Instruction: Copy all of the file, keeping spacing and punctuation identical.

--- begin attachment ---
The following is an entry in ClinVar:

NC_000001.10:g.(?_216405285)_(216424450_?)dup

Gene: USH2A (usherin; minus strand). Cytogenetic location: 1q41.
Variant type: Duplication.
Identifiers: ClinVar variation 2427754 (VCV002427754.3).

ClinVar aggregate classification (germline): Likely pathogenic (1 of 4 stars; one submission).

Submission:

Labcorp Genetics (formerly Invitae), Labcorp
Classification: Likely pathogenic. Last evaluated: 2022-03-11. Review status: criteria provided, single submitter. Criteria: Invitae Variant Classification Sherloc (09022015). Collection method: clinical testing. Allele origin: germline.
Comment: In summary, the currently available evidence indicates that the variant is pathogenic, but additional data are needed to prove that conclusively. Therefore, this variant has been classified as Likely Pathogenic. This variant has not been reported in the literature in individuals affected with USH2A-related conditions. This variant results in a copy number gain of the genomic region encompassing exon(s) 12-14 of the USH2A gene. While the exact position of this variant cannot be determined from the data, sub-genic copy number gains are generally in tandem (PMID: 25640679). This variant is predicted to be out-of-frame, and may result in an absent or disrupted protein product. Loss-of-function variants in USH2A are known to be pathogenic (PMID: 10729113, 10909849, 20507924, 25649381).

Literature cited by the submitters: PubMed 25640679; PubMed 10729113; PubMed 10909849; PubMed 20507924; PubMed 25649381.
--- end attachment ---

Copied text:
The following is an entry in ClinVar:

NC_000001.10:g.(?_216405285)_(216424450_?)dup

Gene: USH2A (usherin; minus strand). Cytogenetic location: 1q41.
Variant type: Duplication.
Identifiers: ClinVar variation 2427754 (VCV002427754.3).

ClinVar aggregate classification (germline): Likely pathogenic (1 of 4 stars; one submission).

Submission:

Labcorp Genetics (formerly Invitae), Labcorp
Classification: Likely pathogenic. Last evaluated: 2022-03-11. Review status: criteria provided, single submitter. Criteria: Invitae Variant Classification Sherloc (09022015). Collection method: clinical testing. Allele origin: germline.
Comment: In summary, the currently available evidence indicates that the variant is pathogenic, but additional data are needed to prove that conclusively. Therefore, this variant has been classified as Likely Pathogenic. This variant has not been reported in the literature in individuals affected with USH2A-related conditions. This variant results in a copy number gain of the genomic region encompassing exon(s) 12-14 of the USH2A gene. While the exact position of this variant cannot be determined from the data, sub-genic copy number gains are generally in tandem (PMID: 25640679). This variant is predicted to be out-of-frame, and may result in an absent or disrupted protein product. Loss-of-function variants in USH2A are known to be pathogenic (PMID: 10729113, 10909849, 20507924, 25649381).

Literature cited by the submitters: PubMed 25640679; PubMed 10729113; PubMed 10909849; PubMed 20507924; PubMed 25649381.